With the help of my gun-loving husband, I have been exploring the world of firearms lately. Just for you, dear reader, I fired a shotgun for the first time yesterday.
Shotguns come in pump action, break action, and semi-automatic. Less commonly you will find revolver action and bolt action shotguns. Today we focus on pump action.
A pump action shotgun works by cycling the action forward and back to load the gun. You load the shotgun shells or slugs into the magazine tube one by one by feeding them into the bottom of the receiver.
The Benelli Supernova
I shot two pump action shotguns: the Benelli Supernova and the Benelli Nova Tactical. The Supernova has a 26 inch field barrel but you can also get a rifled slug barrel. Other lengths are available in the field barrel. It holds 4 rounds of 2 3/4 inch, 3 inch, or 3 1/2 inch shells.
The Supernova has a recoil mitigation system built into the stock. The field barrel has a standard intermediate bead and front red fiberoptic sighting system. You line up the brass bead with the red sight on the front to acquire your target.
The Supernova is available in several calibers, but I shot a 12 gauge. A 20 gauge would have had a softer recoil.
The slug barrel is 24 inches long and loads with slugs, creating a kickback that would have been more than a beginner would want to experience. Unlike the #8 shot I used, a slug is a solid mass that leaves a single hole in the target.
The Supernova is primarily a hunting gun. Shotguns are more often used for bird hunting than game hunting, but with a slug you could hunt small animals.
The Benelli Nova Tactical
The Nova Tactical has an 18 inch barrel and ghost ring sights. Ghost ring sights have an aperture at the back with a post at the front. There is a brass bead at the top of the post. You look through the circle and put the bead on your target to line it up.
The Nova Tactical is designed to be used as a home defense shotgun. It is shorter and more maneuverable for turning corners in a house. Some field shotguns have up to 30 inch barrels.
The Nova Series shotguns do not have the recoil mitigation in the stock that you will find in the Supernova Series.
Both guns I shot have a safety at the front of the trigger guard. The release for the slide is also located at the front of the trigger guard. Both guns use a synthetic stock rather than a wooden stock.
How a Pump Action Shotgun Works
- You load the shells into the magazine
- You press the slide release at the front of the trigger guard to release the slide
- You pull the slide back toward the buttstock, which releases the first shell
- The magazine spring pushes the shell out of the magazine
- At the same time, the bolt unlocks and moves to the rear, extracting and ejecting the empty shell from the chamber. The bolt houses the firing pin and holds the shell in the chamber.
- The shell slides onto the elevator, which is the mechanism that lifts the new shell from the magazine tube up to the level of the chamber
- Pulling the slide back cocks the internal hammer
- As you push the slide forward, the bolt moves forward
- The round slides into the chamber
- When the slide is fully forward, it locks the bolt into position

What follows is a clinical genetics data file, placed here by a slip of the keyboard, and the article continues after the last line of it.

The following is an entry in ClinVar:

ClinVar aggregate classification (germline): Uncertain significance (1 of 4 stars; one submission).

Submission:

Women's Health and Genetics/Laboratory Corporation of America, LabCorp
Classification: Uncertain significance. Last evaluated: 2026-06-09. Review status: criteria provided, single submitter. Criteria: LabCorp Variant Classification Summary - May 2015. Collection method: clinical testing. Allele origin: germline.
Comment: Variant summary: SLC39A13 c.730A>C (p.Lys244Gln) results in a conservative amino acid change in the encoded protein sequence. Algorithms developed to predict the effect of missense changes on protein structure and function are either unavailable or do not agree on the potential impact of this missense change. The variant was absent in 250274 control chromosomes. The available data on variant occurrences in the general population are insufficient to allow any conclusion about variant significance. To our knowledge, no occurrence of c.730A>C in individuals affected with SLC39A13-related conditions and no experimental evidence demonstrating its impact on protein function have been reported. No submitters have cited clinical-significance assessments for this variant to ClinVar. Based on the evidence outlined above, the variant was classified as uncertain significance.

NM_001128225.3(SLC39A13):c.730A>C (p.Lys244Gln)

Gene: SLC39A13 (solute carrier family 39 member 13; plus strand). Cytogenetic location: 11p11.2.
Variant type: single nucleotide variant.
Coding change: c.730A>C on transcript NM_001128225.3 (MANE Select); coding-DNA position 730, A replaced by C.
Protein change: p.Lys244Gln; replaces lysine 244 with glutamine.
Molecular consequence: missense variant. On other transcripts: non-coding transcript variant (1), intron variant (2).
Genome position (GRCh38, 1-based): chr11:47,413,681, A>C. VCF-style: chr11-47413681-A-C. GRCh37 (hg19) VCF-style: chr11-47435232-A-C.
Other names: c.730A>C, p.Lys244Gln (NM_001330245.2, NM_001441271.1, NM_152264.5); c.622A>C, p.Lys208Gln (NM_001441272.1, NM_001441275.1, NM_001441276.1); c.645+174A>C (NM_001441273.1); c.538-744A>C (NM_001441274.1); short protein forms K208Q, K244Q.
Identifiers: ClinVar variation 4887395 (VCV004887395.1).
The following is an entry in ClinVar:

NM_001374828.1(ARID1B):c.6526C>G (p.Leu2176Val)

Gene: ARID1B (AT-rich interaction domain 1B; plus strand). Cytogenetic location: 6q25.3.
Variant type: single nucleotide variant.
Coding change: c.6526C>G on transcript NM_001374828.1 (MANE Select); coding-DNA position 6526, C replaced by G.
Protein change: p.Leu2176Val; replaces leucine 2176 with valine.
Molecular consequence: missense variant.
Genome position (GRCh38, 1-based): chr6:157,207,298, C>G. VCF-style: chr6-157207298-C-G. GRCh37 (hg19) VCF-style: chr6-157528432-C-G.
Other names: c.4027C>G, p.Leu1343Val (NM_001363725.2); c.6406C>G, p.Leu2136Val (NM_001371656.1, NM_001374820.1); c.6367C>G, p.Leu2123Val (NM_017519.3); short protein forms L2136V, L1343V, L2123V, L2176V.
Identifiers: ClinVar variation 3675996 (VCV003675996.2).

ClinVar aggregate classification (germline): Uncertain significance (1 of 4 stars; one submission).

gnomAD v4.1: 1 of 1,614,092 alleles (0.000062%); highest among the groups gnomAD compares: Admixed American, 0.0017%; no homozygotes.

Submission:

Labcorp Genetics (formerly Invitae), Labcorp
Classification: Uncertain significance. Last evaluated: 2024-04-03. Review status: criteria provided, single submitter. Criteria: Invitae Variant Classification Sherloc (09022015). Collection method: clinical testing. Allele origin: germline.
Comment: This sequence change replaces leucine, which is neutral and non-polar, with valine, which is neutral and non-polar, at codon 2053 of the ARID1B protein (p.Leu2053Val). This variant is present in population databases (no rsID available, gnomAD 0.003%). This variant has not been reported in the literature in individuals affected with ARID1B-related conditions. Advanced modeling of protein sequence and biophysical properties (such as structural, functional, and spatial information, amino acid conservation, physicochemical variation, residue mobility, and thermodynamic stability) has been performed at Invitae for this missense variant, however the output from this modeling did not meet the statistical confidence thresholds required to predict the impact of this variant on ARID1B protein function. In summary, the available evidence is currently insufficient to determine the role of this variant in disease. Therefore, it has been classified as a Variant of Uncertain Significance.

- You pull the trigger
- Pulling the trigger releases the internal hammer
- The hammer hits the firing pin
- The primer ignites, setting off the powder charge
- As the gases expand, the shot cup is forced down the barrel. The shot cup holds the pellets of the shot.
- When the shot cup reaches the end of the barrel, it exits
- The shot expands as it flies out the end of the barrel
- The farther you are from your target, the wider the pattern will be when it hits the target
The Parts of a Pump Action Shotgun
The stock, also called the buttstock, is the part you put against your shoulder when you shoot. The recoil pad is attached to the back end of the stock.
The receiver houses the internal action: the bolt, the elevator, the firing pin, the hammer, the ejection port, the loading gate, and the trigger.
The Magazine Tube
The magazine tube is under the barrel. It holds the shells.
The barrel is where the pellets exit when the round is fired. A smooth bore barrel shoots standard shot shells. A rifled barrel shoots slugs. Rifling is the spiral grooves cut on the inside of the barrel to impart spin. The spin stabilizes the slug as it makes its way to the target.
The forend, also called the slide, is the part that you slide back and forth to cycle the action.
Shotguns can use three types of ammunition: birdshot, buckshot, and slugs. Handguns and rifles, in contrast, use cartridges that contain a single bullet, creating a single hole in a target.
A 12 gauge shotgun has a larger diameter bore than a 20 gauge shotgun because the number refers to how many lead balls the size of the bore will add to up one pound.
Shotguns are also called scatterguns, because they scatter pellets in an arc rather than hitting one specific spot.
Slugs are the exception to the scattergun rule, because they contain a single piece of metal that acts like the bullet.
The difference between birdshot and buckshot is the size of the pellets. Shot is measured from 000 to 12, with smaller numbers indicating larger pellets.
A #8 shot is .089 inches in diameter. There are approximately 410 #8 pellets in one ounce.
I shot a 12 gauge shell with 1 1/8 ounces of #8 shot. This released 461 pellets toward the target with each pull of the trigger.
Look at the end of the video at 12:12 and notice that the target is covered with thousands of tiny holes from less a dozen shots. Hunters use shotguns to shoot flying birds because the scatter pattern will provide more coverage for moving targets.